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Eren Billur Eren Billur
Technical Manager

Sheet Metal Forming Press Lines

March 26, 2021

Metal forming companies can specify press lines developed to handle specific tasks—examples include “blanking line” (or blanking press) and “transfer line” (or transfer press). Here we explore the differences between these lines, describing their main components and defining their performance criteria. 

Cutting Edge figureThe stamping process starts with a coil of sheet metal. Each blank may be cut-to-length, or blanked, after the coil is decoiled—either at a steel service center or inhouse using a blanking line. Some metal forming companies dub the blanking process OP05, and others OP10. For example, when processing parts that include an offline blank die, OP10 typically refers to the blanking operation. In other cases, metal formers label the first forming operation OP10 and use OP05 to refer to blanking.

A blanking line may have a 400- to 800-ton press, typically with a short stroke and a moderate stroke rate. Most blanking lines operate at a maximum run rate of 80 to 100 strokes/min. Actual line speed depends on the feed length of the part (variable by part) and the feeder speed (typically 100 to 200 m/min., constant for a blanking line). At longer feed lengths, blanking lines operate at lower stroke rates. For example, at a German automotive OEM, blanking-line speed was posted as 34 strokes/min.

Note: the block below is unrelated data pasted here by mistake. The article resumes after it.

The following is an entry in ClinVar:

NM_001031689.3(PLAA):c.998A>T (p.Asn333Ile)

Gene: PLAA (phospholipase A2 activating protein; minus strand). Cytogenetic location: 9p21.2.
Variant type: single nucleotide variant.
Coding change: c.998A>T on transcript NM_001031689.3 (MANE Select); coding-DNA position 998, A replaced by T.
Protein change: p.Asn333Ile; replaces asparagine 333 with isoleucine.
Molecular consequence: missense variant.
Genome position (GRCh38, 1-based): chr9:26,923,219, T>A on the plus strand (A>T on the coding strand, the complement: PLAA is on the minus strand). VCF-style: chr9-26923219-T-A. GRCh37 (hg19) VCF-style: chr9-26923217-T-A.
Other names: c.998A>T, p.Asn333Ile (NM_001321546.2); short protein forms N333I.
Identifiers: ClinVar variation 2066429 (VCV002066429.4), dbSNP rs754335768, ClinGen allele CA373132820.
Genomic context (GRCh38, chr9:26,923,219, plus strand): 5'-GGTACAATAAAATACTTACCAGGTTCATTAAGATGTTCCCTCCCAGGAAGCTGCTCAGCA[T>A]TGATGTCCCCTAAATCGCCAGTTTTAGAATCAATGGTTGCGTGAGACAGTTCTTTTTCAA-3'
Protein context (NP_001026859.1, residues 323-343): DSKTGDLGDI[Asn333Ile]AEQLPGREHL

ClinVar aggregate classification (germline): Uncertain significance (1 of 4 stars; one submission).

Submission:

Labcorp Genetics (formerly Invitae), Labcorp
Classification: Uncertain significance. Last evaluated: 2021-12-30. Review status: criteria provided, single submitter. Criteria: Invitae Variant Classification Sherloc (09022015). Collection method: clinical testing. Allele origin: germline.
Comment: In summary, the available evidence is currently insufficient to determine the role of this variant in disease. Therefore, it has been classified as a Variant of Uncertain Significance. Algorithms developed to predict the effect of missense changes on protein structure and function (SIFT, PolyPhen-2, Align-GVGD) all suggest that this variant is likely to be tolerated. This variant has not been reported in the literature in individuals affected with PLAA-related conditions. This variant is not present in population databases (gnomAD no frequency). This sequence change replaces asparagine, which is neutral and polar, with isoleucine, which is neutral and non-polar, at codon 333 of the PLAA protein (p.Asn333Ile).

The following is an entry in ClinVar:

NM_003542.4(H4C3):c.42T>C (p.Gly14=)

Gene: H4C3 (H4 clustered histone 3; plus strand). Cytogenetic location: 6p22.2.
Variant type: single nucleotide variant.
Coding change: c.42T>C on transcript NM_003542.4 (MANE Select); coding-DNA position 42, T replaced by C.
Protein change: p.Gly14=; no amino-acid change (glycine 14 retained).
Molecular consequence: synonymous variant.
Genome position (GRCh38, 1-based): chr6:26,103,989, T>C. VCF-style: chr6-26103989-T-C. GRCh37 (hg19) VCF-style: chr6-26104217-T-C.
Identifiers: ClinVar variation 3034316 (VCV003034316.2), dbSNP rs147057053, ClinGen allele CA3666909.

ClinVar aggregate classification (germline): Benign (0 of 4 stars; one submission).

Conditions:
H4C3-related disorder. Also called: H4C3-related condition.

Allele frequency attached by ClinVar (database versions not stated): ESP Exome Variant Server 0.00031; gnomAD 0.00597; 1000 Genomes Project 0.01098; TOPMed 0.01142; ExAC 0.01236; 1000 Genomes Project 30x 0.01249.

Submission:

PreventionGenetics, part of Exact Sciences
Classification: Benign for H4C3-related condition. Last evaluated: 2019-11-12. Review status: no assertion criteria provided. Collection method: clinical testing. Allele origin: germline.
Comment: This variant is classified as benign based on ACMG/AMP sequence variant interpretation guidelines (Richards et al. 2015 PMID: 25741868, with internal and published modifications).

Servomechanical presses also find use in blanking lines, to optimize the stroke rate by using the pendulum mode, and by reducing the time lost during the wait for coil feeding. At the end of a blanking line, flat blanks are stacked onto a pallet, either manually or with an automatic stacker.

In a progressive-die operation, a decoiler is used at the front of the line where the sheet metal feeds into a press with constant pitch after each stroke. Progressive-die press lines employ a single press, anywhere from 200 to 1250 tons. They can run at moderate speeds, typically between 30 and 70 strokes/min. for small parts, and in some cases faster than 250 strokes/min. using servomechanical drives. For small electronic components, progressive dies may run well in excess of 1000 strokes/min., but with limited press force. 

With all of the blanks stacked on a pallet, they’re ready to be moved to a transfer line or to a tandem press line—both will include a destacker at the front of the line to separate a single blank from the stack and feed it into the press. To minimize the risk of blanks sticking to each other and overloading the press or damaging the dies, the line also should include a double-blank detection system. After destacking, the material may also pass through a washer/oiler or a centering station.